European palaeontologists are benefiting from the illegal side of the international fossil trade.
Rare specimens of extinct life, such as Brazilian Pterosaurs and Chinese dinosaur eggs, are being smuggled into Europe, despite national laws that forbid their export without express permission.
Although most European museums and universities have codes of practice to protect against illegal purchases, it is accepted that the necessary paperwork can be acquired by dealers through bribery.
A THES investigation has found that many rare, scientifically important specimens are unearthed as a by-product of the large-scale illicit excavation of more common fossils to meet commercial demand.
Palaeontological collections across the United Kingdom contain a large amount of material bought from dealers with whom many museums have developed good working relationships.
Most have been able to make only small purchases in recent years, relying on donations and having to mount their own expeditions to provide fossils for research, education and displays.
Paul Ensom, head of curation in the Natural History Museum's department of palaeontology, said: "While we have received Brazilian fossils, both fish and reptile material, we always follow back all the paperwork to make sure it is in order."
However, he admitted that some of the better specimens were probably a "spin-off" product of a commercial trade that had a lucrative illegal side. There is also a fear that important specimens could be lost to science if they are allowed to go to private collectors.
Philip Doughty, former keeper of geology at the National Museums and Galleries of Northern Ireland, said his institution had bought dinosaur remains from Kazakhstan a few years ago that possessed full documentation but still left some experts concerned about their origins.
"We had some suspicions, but if we bought the material, at least it would be in a public collection," he said. The fossils turned out to be above board.
David Unwin, curator for fossil reptiles and birds at the Museum fur Naturkunde at the Humboldt University in Berlin, Germany, said: "Curators purchasing fossil material always do their best to establish the provenance of specimens and any questions regarding the legality of material, but with limited time and resources there is a serious restriction on what we can do."
The provenance of fossils will not be considered by the House of Commons select committee that has just begun examining archaeological and artistic museum collections. But Labour MP Tam Dalyell is considering putting together a private member's bill to introduce legislation.
"Fossils are part of the world's heritage. I would try to bring in legislation imposing penalties on illegal importation," he said.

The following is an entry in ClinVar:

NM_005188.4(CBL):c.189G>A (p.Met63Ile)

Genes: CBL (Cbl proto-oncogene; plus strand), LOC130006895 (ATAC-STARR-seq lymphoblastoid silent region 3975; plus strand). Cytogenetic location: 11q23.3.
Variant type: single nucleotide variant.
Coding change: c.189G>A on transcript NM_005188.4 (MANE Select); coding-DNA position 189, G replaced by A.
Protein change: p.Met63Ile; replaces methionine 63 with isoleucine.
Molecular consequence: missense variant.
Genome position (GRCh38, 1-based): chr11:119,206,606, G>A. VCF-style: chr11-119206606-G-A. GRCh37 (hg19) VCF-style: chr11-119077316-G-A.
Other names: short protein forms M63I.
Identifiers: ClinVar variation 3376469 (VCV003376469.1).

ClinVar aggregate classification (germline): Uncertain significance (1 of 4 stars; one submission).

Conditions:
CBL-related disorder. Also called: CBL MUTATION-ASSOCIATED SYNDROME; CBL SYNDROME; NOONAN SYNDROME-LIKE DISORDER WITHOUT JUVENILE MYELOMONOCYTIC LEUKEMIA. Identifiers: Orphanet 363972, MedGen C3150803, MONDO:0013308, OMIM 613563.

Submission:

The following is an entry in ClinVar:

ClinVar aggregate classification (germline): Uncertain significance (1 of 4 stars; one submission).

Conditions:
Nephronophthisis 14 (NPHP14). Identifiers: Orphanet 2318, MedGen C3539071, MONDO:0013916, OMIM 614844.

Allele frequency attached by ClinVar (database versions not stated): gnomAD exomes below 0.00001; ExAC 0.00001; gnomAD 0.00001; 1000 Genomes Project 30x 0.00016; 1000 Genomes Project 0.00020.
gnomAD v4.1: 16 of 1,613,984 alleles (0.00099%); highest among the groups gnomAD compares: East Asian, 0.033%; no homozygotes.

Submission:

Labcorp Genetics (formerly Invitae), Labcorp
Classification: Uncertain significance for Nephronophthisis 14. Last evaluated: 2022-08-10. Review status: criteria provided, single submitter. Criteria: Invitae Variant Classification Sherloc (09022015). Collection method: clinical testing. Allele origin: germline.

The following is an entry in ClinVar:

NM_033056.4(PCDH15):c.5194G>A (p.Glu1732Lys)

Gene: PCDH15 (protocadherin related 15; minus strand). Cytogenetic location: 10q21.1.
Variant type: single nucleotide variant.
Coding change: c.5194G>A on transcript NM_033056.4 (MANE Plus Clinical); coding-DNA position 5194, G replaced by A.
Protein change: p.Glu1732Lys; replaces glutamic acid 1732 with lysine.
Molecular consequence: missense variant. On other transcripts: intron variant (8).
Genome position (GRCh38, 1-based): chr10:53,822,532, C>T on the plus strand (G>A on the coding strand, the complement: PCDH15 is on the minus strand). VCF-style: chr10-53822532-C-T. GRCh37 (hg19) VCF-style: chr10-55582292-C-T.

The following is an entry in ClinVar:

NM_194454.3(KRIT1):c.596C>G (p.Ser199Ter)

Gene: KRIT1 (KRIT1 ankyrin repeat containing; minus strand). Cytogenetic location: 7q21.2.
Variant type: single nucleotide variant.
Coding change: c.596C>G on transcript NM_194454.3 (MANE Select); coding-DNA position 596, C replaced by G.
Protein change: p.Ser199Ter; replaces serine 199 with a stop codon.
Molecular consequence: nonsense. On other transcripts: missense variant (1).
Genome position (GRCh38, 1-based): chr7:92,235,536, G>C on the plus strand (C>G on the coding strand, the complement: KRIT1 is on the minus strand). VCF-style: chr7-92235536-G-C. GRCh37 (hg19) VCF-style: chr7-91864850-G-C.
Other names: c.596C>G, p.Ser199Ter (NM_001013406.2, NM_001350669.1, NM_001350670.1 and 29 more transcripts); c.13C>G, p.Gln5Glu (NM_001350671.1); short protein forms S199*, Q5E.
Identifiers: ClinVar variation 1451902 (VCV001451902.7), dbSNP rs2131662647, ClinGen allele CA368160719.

However, there is a growing number of UK palaeontologists who want to see legal restrictions on the trade lifted.
They would prefer the trade be licensed so that scientifically significant material could be legally acquired by the scientific community.
Many fear that repressive legislation will not end the trade but drive it further into the shadows, resulting in more specimens winding up in private collections and being lost to science.
John Martin, managing curator of the Leicester Museum and Art Gallery, said it was better that the scientific community bought important specimens than they were lost, even if that meant dealing with a trade that had a dubious aspect to it.
"We should get rid of restrictive legislation and make it much easier for these objects to get into the public domain," he said.
David Martill, a palaeontologist from Portsmouth University, who has studied the Brazilian fossil beds extensively, said a licensing scheme would result in more money going to local people rather than middlemen, provide facilities for local scientists and make good fossils available internationally.
It is an approach rejected by Alexander Kellner, chairman of the department of geology and palaeontology at the Museu Nacional in Rio de Janeiro, who argues this would allow rich scientists from Europe, North America and Asia to outbid the Brazilian scientists for the best samples.
"Scientists around the world should be aware that despite the problems associated with this illegal trade, there is a Brazilian palaeontological community that is doing research on these fossils," he said.
He said it was possible that, in the future, the Brazilian government would demand the return of all fossils that had been acquired illegally.
In Brazil, most of these were illegally dug up by peasants, secretly transported across the country and then either sold to tourists or smuggled to sell on to private collectors abroad.
A large shipment of fossils was intercepted by the authorities in Sio Paulo two weeks ago, but generally officials have been unable to stop the trade.